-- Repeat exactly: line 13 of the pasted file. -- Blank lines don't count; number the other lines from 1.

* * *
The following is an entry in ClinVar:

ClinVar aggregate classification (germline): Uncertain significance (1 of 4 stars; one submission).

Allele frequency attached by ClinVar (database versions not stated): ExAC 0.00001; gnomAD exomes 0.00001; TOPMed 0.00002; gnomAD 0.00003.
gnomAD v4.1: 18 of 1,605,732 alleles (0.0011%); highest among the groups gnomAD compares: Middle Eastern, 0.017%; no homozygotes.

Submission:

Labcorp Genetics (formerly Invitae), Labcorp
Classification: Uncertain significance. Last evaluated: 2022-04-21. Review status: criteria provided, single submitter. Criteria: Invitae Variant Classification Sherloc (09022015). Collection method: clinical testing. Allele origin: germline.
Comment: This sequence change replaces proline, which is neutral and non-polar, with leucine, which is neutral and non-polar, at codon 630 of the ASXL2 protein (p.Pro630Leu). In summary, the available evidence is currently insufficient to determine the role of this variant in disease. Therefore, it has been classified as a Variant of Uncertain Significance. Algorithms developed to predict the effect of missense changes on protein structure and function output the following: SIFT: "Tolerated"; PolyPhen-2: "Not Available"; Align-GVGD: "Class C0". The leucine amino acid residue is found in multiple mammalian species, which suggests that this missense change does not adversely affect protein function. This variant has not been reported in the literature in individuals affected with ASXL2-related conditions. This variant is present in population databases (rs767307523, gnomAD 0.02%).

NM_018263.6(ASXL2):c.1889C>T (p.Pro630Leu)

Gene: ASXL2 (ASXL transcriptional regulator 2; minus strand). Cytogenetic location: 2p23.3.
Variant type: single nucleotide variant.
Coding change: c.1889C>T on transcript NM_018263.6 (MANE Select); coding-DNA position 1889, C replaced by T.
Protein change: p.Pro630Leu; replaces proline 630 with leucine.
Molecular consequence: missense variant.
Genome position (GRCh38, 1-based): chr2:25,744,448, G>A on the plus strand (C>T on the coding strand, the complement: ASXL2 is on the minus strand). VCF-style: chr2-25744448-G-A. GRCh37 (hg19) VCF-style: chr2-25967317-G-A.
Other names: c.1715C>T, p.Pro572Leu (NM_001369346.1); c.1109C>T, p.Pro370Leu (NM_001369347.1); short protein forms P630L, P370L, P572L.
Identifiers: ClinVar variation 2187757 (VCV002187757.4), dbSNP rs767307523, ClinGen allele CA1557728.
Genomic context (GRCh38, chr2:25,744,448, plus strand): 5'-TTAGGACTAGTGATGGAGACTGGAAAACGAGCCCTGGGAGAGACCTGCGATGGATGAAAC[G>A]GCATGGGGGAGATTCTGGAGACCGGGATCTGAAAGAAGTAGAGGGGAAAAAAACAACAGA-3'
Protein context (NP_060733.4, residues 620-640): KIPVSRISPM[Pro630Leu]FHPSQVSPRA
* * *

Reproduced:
Protein change: p.Pro630Leu; replaces proline 630 with leucine.